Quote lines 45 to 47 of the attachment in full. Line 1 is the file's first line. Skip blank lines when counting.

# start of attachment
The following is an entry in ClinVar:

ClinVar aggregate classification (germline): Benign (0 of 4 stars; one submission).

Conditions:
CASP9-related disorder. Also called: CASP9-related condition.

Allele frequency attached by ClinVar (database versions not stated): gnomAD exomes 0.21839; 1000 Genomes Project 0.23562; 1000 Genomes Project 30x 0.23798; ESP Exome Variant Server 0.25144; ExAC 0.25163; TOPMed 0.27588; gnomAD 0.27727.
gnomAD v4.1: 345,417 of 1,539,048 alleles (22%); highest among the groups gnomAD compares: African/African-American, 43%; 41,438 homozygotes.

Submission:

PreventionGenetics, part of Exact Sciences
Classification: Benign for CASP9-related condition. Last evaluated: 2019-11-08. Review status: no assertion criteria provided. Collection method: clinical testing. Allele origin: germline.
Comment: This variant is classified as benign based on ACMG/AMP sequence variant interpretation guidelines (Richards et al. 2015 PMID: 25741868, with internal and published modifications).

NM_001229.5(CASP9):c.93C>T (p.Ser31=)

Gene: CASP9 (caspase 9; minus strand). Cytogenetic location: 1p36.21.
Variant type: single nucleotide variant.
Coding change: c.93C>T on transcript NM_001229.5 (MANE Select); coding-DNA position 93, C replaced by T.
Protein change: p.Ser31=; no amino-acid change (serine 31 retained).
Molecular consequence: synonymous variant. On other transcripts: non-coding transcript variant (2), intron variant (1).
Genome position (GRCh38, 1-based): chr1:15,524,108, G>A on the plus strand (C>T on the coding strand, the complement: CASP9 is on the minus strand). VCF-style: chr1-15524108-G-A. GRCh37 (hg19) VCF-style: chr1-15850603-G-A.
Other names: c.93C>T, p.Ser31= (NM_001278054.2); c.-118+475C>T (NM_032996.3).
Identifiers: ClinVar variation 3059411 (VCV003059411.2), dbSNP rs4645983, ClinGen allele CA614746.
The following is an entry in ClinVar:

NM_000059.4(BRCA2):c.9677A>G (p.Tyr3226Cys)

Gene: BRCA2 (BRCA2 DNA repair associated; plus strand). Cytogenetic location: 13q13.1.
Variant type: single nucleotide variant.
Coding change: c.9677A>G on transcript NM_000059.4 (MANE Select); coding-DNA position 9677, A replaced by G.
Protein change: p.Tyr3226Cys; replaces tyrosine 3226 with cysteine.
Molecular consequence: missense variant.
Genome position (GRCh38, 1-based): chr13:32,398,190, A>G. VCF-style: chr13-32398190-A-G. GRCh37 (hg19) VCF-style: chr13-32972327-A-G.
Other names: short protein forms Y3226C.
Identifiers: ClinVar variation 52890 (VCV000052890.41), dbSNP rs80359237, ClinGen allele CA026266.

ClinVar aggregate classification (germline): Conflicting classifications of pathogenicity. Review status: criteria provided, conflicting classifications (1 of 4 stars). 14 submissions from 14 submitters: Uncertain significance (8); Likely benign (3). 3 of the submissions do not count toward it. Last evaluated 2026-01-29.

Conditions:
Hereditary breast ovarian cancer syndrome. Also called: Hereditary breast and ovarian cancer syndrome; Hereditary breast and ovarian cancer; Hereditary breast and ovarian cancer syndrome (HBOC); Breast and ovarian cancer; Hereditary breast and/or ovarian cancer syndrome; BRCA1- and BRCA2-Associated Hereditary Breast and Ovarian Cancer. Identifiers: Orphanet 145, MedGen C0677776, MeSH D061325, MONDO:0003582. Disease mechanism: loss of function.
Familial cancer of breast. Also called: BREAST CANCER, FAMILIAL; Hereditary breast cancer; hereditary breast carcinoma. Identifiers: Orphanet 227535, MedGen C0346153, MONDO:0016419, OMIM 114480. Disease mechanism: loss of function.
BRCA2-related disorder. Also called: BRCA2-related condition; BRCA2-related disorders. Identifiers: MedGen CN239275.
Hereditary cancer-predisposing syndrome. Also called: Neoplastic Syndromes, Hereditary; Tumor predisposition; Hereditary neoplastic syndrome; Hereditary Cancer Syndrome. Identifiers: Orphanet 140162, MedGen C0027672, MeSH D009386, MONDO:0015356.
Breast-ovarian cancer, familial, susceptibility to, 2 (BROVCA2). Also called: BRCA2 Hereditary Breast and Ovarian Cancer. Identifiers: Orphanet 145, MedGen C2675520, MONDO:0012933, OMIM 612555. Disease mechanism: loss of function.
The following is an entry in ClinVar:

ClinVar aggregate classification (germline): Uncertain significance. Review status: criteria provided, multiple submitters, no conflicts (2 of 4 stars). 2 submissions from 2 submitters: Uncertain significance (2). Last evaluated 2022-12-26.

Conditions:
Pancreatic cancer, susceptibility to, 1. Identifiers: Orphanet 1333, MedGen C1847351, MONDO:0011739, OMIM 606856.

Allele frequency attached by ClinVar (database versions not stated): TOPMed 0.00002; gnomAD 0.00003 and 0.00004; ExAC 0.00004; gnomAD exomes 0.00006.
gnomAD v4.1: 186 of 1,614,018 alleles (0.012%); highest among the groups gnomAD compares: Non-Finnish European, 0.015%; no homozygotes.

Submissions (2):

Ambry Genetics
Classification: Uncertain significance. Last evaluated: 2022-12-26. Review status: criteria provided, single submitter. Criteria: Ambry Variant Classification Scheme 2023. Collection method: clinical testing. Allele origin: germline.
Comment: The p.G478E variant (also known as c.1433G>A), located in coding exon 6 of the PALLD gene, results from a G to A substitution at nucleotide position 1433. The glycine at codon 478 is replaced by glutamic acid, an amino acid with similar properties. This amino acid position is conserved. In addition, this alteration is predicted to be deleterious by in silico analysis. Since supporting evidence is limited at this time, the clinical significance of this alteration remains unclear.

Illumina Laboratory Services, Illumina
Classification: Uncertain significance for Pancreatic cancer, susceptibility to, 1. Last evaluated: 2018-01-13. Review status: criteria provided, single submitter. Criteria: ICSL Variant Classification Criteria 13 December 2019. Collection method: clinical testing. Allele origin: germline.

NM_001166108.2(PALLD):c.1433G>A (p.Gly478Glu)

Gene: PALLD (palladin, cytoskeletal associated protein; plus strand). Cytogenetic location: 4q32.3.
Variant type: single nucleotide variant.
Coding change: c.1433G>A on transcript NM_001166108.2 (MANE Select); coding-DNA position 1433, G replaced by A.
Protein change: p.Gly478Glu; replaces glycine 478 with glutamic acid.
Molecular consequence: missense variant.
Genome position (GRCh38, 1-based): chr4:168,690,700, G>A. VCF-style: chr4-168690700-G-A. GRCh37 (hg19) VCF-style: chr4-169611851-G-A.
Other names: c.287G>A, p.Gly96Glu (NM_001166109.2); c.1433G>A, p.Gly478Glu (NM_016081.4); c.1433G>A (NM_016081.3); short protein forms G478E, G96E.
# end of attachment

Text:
Classification: Uncertain significance. Last evaluated: 2022-12-26. Review status: criteria provided, single submitter. Criteria: Ambry Variant Classification Scheme 2023. Collection method: clinical testing. Allele origin: germline.
Comment: The p.G478E variant (also known as c.1433G>A), located in coding exon 6 of the PALLD gene, results from a G to A substitution at nucleotide position 1433. The glycine at codon 478 is replaced by glutamic acid, an amino acid with similar properties. This amino acid position is conserved. In addition, this alteration is predicted to be deleterious by in silico analysis. Since supporting evidence is limited at this time, the clinical significance of this alteration remains unclear.

Illumina Laboratory Services, Illumina